Spyware Sucks
“There is no magic fairy dust protecting Macs" – Dai Zovi, author of “The Mac Hacker’s Handbook"

Ok, so I’m a little behind on my blog reading..

February 27th 2006 in Uncategorized

This article caught my eye a short while ago; Alun is a regular commentator in my blogs, and invariably has something interesting to say:

AOL, Yahoo introduce “pay to spam” service (5 February 2006)
http://msmvps.com/blogs/alunj/archive/2006/02/05/82634.aspx


I agree with Alun’s opinions on AOL and Yahoo’s idea – but one thing does occur to me.  About four years ago I walked in to a new job, only to discover that the mail server (they were running Novell and GroupWise) was set as an open relay – so much crap was being pumped through that server (the spammers were smart enough to send their wares outside of business hours), and the NDR load was so great, that the poor server was being brought to its knees every night.  This server was being actively cared for by an IT outsourcer… damned if I know why they didn’t spot what the hell was going on.


At the sort of volume I saw on that poor server, paying AOL and Yahoo could get expensive very quickly. 


The last time I looked into this sort of thing, popular opinion was that around 90% of all spam was being sent out via compromised home PCs… Mum and Dad or Grandma and Grandad’s PC with a broadband internet connection and no firewall, or firewall neutralised by malware infection.  The heavy duty spammers who use open mail relays and compromised home PCs won’t bother paying AOL and Yahoo 1/4 or 1 cent per mail when they can pump the stuff out for free.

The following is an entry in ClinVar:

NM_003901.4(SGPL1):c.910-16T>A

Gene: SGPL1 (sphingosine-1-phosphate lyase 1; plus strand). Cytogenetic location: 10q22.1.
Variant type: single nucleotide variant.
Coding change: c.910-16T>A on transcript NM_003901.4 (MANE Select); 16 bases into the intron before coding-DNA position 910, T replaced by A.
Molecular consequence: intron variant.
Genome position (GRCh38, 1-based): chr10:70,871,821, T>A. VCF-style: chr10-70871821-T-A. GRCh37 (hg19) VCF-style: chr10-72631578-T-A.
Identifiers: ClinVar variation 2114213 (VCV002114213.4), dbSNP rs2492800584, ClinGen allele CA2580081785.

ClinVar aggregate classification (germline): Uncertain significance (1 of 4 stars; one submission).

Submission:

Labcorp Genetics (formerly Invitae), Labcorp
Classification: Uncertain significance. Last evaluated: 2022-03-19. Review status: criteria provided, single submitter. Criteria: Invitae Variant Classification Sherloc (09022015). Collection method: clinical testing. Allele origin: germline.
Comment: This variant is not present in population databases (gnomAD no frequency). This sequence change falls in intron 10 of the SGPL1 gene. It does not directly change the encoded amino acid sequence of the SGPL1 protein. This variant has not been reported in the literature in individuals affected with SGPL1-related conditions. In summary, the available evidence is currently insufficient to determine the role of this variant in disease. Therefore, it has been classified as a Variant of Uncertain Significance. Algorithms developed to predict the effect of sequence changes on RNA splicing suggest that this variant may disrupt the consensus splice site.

One comment to...
“Ok, so I’m a little behind on my blog reading..”

Alun Jones

I’m in total agreement with you – AOL / Yahoo’s move won’t affect any of the ‘traditional’ spammers, who just blast their stuff away at everyone; AOL / Yahoo are already filtering that stuff close to as best they can.

Perhaps a more subtle result of the AOL / Yahoo paid service is that they can afford to ratchet up their filters a notch, with a higher degree of false positives – because then they can say to senders of bona-fide emails that don’t get through, “just pay to send your message to these users”.

I’m a cynic, so I view this as mostly an effort by AOL / Yahoo to make more money out of their users, and by having that money come from sources other than directly charging their users, nobody with any control over the situation can complain.

There’s no feedback within this system that is going to force it to be better-behaved over time.


…see, I don’t read the Microsoft Switzerland Security Blog just because I’m Swiss… they come up with gems that don’t appear on their US equivalent’s site…
http://blogs.technet.com/ms_schweiz_security_blog/archive/2006/02/26/420586.aspx
 

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